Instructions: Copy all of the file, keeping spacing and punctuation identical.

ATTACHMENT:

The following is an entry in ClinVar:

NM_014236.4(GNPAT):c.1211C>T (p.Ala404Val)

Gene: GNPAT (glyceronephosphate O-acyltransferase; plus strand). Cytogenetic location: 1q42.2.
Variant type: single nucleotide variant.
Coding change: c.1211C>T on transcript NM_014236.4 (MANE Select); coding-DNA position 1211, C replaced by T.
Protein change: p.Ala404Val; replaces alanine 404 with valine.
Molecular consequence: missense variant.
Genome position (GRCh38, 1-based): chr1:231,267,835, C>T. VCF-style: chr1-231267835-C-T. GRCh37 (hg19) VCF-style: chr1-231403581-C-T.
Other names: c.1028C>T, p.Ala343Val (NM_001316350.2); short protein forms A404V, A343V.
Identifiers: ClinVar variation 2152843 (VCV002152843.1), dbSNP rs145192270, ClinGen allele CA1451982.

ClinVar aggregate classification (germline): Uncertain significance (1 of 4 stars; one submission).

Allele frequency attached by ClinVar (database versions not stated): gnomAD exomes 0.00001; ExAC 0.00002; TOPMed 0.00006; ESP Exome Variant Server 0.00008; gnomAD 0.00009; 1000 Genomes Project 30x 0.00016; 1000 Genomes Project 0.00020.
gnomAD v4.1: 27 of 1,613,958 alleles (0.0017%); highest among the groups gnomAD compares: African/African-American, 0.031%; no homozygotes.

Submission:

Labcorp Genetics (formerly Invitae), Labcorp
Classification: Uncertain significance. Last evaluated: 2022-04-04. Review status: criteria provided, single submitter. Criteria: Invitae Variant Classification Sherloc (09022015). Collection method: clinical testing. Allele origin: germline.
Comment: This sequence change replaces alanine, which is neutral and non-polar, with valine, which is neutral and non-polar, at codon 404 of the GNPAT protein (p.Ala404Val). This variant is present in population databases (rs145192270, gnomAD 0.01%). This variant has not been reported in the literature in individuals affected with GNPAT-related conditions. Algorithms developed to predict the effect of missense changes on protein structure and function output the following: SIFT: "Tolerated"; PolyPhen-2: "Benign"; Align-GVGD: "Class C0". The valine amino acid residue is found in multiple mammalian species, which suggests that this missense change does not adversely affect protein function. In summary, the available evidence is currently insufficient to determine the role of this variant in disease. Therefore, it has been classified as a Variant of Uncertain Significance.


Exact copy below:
The following is an entry in ClinVar:

NM_014236.4(GNPAT):c.1211C>T (p.Ala404Val)

Gene: GNPAT (glyceronephosphate O-acyltransferase; plus strand). Cytogenetic location: 1q42.2.
Variant type: single nucleotide variant.
Coding change: c.1211C>T on transcript NM_014236.4 (MANE Select); coding-DNA position 1211, C replaced by T.
Protein change: p.Ala404Val; replaces alanine 404 with valine.
Molecular consequence: missense variant.
Genome position (GRCh38, 1-based): chr1:231,267,835, C>T. VCF-style: chr1-231267835-C-T. GRCh37 (hg19) VCF-style: chr1-231403581-C-T.
Other names: c.1028C>T, p.Ala343Val (NM_001316350.2); short protein forms A404V, A343V.
Identifiers: ClinVar variation 2152843 (VCV002152843.1), dbSNP rs145192270, ClinGen allele CA1451982.

ClinVar aggregate classification (germline): Uncertain significance (1 of 4 stars; one submission).

Allele frequency attached by ClinVar (database versions not stated): gnomAD exomes 0.00001; ExAC 0.00002; TOPMed 0.00006; ESP Exome Variant Server 0.00008; gnomAD 0.00009; 1000 Genomes Project 30x 0.00016; 1000 Genomes Project 0.00020.
gnomAD v4.1: 27 of 1,613,958 alleles (0.0017%); highest among the groups gnomAD compares: African/African-American, 0.031%; no homozygotes.

Submission:

Labcorp Genetics (formerly Invitae), Labcorp
Classification: Uncertain significance. Last evaluated: 2022-04-04. Review status: criteria provided, single submitter. Criteria: Invitae Variant Classification Sherloc (09022015). Collection method: clinical testing. Allele origin: germline.
Comment: This sequence change replaces alanine, which is neutral and non-polar, with valine, which is neutral and non-polar, at codon 404 of the GNPAT protein (p.Ala404Val). This variant is present in population databases (rs145192270, gnomAD 0.01%). This variant has not been reported in the literature in individuals affected with GNPAT-related conditions. Algorithms developed to predict the effect of missense changes on protein structure and function output the following: SIFT: "Tolerated"; PolyPhen-2: "Benign"; Align-GVGD: "Class C0". The valine amino acid residue is found in multiple mammalian species, which suggests that this missense change does not adversely affect protein function. In summary, the available evidence is currently insufficient to determine the role of this variant in disease. Therefore, it has been classified as a Variant of Uncertain Significance.